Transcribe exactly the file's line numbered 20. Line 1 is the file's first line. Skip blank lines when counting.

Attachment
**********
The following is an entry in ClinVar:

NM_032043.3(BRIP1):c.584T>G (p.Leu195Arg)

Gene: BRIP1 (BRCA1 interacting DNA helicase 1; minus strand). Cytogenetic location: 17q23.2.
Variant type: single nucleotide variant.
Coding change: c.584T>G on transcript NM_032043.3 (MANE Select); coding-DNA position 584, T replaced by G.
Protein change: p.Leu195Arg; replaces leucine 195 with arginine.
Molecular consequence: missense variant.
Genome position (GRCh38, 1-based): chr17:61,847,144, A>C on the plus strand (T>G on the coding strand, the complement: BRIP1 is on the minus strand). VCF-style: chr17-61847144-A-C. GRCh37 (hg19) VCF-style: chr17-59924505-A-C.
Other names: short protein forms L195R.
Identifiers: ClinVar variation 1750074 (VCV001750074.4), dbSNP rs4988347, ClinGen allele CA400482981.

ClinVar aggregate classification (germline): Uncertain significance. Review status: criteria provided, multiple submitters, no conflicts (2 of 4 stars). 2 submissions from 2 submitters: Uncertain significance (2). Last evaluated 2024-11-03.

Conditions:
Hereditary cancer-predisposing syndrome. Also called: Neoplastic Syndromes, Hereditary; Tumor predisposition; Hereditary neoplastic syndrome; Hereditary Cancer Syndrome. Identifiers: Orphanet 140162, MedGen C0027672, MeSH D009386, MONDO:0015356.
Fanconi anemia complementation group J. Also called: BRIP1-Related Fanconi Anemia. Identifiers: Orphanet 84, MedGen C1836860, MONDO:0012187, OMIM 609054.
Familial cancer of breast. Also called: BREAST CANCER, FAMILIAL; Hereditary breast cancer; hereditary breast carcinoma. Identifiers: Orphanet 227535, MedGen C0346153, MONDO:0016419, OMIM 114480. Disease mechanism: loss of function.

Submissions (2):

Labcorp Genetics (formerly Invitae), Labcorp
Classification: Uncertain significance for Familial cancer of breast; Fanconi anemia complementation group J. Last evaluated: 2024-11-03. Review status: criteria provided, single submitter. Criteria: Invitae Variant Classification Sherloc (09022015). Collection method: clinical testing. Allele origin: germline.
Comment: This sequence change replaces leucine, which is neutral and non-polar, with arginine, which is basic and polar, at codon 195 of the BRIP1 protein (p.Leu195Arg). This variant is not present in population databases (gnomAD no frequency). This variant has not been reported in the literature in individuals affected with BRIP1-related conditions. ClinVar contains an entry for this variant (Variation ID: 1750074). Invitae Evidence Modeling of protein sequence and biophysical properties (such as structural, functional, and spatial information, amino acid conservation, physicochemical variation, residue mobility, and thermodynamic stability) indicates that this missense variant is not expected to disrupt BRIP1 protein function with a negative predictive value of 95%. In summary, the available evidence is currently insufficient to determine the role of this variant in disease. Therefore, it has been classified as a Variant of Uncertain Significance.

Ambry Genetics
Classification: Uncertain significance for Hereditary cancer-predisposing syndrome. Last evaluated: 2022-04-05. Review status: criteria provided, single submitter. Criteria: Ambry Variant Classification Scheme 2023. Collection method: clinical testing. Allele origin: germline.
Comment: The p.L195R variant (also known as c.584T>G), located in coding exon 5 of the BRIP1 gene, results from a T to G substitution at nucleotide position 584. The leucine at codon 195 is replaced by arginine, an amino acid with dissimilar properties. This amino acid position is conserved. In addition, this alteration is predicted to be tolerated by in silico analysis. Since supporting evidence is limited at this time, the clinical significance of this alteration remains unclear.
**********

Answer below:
Ambry Genetics